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Sacred Archetype


A storied Gothic cathedral constructed over eight centuries, the Cologne Cathedral is considered the most complete and impressive High Gothic church ever constructed. The Cathedral serves as a touchstone and archetype for analyzing other sacred spaces. During the Medieval period, church architecture defined beauty in western Europe. No other building types sought to generate atmosphere or to inspire and uplift at the scale of cathedrals. The Gothic tradition established a new archetype of sacred space. The development of flying buttresses and the resultant transparency found in the cathedral walls enabled the intentional use of light to a degree that had been impossible before. The Cologne Cathedral represents the pinnacle of Gothic architecture. Organized architectural education in the West has taught us that the medieval cathedral is not only a type of sacred space but a rubric for it. The cathedral has had direct and indirect influences on the design of atmosphere. It is a touchstone for sacred space in the Western architectural tradition. The Cologne Cathedral serves not only as an iconic space in the history of sacred architecture but also as an identifying element of place in the landscape of Cologne and the Rhineland.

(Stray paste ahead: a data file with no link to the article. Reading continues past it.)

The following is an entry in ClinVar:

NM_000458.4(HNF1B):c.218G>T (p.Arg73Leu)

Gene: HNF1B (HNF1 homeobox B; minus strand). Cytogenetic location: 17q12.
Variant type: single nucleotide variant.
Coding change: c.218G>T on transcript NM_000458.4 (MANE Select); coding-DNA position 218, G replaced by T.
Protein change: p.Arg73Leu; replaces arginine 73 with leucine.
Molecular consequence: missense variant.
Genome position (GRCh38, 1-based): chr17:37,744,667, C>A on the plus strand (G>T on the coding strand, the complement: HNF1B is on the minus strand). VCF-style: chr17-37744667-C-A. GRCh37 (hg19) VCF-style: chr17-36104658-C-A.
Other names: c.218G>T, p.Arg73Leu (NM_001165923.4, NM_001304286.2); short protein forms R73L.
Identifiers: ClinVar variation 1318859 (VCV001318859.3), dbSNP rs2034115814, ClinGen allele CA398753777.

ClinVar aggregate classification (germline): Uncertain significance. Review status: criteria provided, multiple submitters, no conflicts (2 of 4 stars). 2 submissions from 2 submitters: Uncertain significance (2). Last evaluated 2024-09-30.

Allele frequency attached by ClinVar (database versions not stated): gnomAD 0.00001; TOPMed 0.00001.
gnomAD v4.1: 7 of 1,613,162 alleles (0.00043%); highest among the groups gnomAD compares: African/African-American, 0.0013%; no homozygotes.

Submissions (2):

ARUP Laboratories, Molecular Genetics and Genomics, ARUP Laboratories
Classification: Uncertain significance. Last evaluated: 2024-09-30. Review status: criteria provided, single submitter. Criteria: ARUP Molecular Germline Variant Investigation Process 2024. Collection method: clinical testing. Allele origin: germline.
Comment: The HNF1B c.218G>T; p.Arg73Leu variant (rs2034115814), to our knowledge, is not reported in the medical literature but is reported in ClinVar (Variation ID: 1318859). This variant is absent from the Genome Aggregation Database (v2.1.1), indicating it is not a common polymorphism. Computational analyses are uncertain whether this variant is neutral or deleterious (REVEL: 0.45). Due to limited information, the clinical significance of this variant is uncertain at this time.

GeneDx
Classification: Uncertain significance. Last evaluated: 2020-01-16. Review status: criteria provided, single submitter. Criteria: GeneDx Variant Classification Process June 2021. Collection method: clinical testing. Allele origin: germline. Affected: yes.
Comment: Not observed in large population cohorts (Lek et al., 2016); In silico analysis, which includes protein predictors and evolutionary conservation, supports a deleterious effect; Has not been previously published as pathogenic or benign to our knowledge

Cologne Cathedral


Cologne, Germany


1880  ·  Ongoing Maintenance


Archdiocesan Cathedral

Full Text


Cathedral (1880-present)

Cathedral (1225-1880)

Expansion (1000-1225)

Old Cathedral (800-1000)

Original Church (400-800)

Roman Temple (250-350)


In true gothic style, the vast height of the nave is the dominant moment.



The legacy of the Archdiocese of Cologne predates the current Gothic cathedral by centuries. The initial documented reference to a Bishop Maternus II of Cologne appeared in transcripts from the Council of Rome in 313, although the first record of a physical church on the site did not occur until around the fifth century. In 1842, King Friedrich Wilhelm IV pledged the support of the German government by laying a new foundation stone marking the continuation of the building. That same year, the citizens of Cologne founded the Zentral-Dombau-Verein, or Cathedral Association, which raised 60% of the funding needed to complete the church.² The organization remains active today and provides significant contributions to near-constant maintenance and improvements. Thirty-eight years later, in 1880, the final stone was inserted into the South Steeple. Six hundred and thirty-two years after the first foundation stone was laid, the Cologne Cathedral was completed according to its original high medieval plan. The cathedral has undergone three periods of construction, from 1248 to 1473, from 1842 to 1880, and from 1945 until the present. The initiation and duration of each phase and break have reflected the attitude of the city.


The limestone of the cathedral is constantly being replaced, as it slowly disintegrates.